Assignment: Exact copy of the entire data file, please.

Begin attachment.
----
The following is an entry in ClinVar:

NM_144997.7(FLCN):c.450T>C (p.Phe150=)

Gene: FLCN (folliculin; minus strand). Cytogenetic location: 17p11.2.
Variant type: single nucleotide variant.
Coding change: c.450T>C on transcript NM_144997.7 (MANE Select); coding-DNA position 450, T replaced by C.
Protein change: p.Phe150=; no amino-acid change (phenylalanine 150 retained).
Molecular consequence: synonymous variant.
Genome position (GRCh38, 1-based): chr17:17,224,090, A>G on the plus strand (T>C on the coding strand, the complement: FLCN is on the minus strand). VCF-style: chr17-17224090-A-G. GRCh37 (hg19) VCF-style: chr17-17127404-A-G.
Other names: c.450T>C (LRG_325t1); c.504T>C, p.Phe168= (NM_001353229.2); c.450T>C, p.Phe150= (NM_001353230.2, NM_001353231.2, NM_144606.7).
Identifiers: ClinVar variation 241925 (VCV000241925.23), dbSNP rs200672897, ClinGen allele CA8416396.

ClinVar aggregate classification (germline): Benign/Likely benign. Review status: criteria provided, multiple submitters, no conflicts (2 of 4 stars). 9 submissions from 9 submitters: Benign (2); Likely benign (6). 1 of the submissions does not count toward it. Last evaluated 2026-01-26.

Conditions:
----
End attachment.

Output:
The following is an entry in ClinVar:

NM_144997.7(FLCN):c.450T>C (p.Phe150=)

Gene: FLCN (folliculin; minus strand). Cytogenetic location: 17p11.2.
Variant type: single nucleotide variant.
Coding change: c.450T>C on transcript NM_144997.7 (MANE Select); coding-DNA position 450, T replaced by C.
Protein change: p.Phe150=; no amino-acid change (phenylalanine 150 retained).
Molecular consequence: synonymous variant.
Genome position (GRCh38, 1-based): chr17:17,224,090, A>G on the plus strand (T>C on the coding strand, the complement: FLCN is on the minus strand). VCF-style: chr17-17224090-A-G. GRCh37 (hg19) VCF-style: chr17-17127404-A-G.
Other names: c.450T>C (LRG_325t1); c.504T>C, p.Phe168= (NM_001353229.2); c.450T>C, p.Phe150= (NM_001353230.2, NM_001353231.2, NM_144606.7).
Identifiers: ClinVar variation 241925 (VCV000241925.23), dbSNP rs200672897, ClinGen allele CA8416396.

ClinVar aggregate classification (germline): Benign/Likely benign. Review status: criteria provided, multiple submitters, no conflicts (2 of 4 stars). 9 submissions from 9 submitters: Benign (2); Likely benign (6). 1 of the submissions does not count toward it. Last evaluated 2026-01-26.

Conditions: